Gone fishin’
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Fishing at Rushing Waters

People can fish year-round at the public trout pond at Rushing Waters Fisheries near Palmyra, Wis., about a two-hour drive from Chicago.  (Lori Rackl/Chicago Tribune )
Fries and potato pancakes are some of the sides served with a trout lunch at the Trout House at Rushing Waters.  (Lori Rackl/Chicago Tribune )
Crispy potato pancakes make a nice accompaniment to rainbow trout at the Trout House restaurant, where cooks will prepare your freshly caught fish.  (Lori Rackl/Chicago Tribune )
Catching fish comes easy at the public pond at Rushing Waters Fisheries, which supplies visitors with everything they need to catch trout. But there’s no catch-and-release here. You catch it, you buy it.  (Lori Rackl/Chicago Tribune )
The Trout House at Rushing Waters will cook your catch and serve it to you in the supper club-like eatery.  ( Lori Rackl/Chicago Tribune )
The Trout House restaurant will prepare your freshly caught trout pan-fried or beer-battered and serve it with several side dishes as part of the lunchtime “hook and cook” option.  ( Lori Rackl/Chicago Tribune )
Beer-battered rainbow trout can be had at the Trout House restaurant, whether you caught it yourself or not.  ( Lori Rackl/Chicago Tribune )
The smoked trout chowder is a popular dish at the Trout House restaurant at Rushing Waters Fisheries. It’s made with trout caught on the premises.  (Lori Rackl/Chicago Tribune )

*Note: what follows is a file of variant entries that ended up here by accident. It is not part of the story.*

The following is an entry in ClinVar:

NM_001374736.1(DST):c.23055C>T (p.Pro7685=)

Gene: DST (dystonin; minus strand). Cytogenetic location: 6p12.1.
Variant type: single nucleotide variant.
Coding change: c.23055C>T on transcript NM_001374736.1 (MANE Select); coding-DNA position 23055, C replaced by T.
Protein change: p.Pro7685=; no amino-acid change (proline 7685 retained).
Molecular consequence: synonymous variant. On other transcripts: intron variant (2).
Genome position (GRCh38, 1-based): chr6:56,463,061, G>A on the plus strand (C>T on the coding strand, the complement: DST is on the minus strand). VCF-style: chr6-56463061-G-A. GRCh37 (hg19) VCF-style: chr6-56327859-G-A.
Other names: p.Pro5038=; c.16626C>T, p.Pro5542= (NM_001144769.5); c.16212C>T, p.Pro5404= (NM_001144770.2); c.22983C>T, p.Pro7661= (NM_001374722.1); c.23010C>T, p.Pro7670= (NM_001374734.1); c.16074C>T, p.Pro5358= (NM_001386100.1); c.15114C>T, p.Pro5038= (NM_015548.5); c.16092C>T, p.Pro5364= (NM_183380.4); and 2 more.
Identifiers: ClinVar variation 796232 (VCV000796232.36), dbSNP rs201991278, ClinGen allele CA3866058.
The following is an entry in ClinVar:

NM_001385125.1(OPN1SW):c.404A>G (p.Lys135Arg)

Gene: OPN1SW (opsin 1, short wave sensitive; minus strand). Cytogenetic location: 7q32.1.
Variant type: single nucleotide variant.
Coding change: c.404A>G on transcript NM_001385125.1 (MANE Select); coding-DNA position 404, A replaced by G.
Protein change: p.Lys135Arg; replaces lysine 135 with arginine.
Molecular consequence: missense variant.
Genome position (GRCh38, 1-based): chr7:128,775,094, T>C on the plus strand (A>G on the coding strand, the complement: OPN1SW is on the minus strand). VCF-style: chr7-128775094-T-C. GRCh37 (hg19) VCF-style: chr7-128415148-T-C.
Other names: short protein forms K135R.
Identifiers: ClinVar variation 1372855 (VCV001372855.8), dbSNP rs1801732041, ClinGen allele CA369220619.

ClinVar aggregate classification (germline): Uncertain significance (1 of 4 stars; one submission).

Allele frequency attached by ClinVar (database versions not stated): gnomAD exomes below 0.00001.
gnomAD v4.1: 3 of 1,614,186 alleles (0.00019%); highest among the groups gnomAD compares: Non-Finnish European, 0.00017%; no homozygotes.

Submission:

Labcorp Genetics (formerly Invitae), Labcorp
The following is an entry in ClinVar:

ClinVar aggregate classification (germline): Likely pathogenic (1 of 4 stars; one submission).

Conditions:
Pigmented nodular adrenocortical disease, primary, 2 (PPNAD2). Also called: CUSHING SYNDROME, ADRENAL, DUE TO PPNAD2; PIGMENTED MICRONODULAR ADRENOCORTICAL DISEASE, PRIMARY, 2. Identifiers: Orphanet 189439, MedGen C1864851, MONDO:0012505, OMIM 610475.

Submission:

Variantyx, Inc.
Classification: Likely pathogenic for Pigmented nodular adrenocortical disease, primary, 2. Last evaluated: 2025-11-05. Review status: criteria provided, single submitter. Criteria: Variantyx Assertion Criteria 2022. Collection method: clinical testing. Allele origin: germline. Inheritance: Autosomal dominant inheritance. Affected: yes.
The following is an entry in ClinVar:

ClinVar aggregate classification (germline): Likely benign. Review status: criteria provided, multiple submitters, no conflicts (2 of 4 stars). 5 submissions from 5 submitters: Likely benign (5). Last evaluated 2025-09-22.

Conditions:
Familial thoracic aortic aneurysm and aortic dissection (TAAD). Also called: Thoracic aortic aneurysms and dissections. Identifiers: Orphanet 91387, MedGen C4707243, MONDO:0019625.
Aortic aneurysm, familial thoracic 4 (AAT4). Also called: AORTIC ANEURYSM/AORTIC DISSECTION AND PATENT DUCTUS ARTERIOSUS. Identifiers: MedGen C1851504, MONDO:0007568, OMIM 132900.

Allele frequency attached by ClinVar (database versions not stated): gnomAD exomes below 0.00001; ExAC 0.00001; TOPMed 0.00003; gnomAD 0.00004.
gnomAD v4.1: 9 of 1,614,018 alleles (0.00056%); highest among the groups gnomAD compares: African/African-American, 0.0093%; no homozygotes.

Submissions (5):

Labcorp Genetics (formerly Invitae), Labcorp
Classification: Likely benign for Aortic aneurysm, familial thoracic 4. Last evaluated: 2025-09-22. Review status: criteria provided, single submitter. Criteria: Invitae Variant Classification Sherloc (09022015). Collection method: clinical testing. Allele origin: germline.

Workers at Rushing Waters Fisheries sort the trout in one of the 50-plus ponds on the 80-acre site.  (Lori Rackl/Chicago Tribune )
Guests can check in at the main Rushing Waters building, grab a fishing pole and other gear, and make their way down a short path to the public fishing pond, open year-round. There’s no fee to fish, but you must buy what you catch.  ( Lori Rackl/Chicago Tribune )
It didn’t take these two boys long to pluck some rainbow trout out of Rushing Waters’ pond.  ( Lori Rackl/Chicago Tribune )
Rushing Waters Fisheries is tucked away in Kettle Moraine State Forest near Palmyra, Wis.  (Lori Rackl/Chicago Tribune )
Gary Paul, top, and his son Sam and grandson Theo fish in the public pond at Rushing Waters near Palmyra, Wis.  (John Bordsen/Chicago Tribune )
Rushing Waters manager Peter Fritsch stands by a container full of food pellets used to feed the trout.  ( John Bordsen/Chicago Tribune )
Theo Paul, right, checks out the trout he caught — with a little help from his dad and grandpa.  (John Bordsen/Chicago Tribune )
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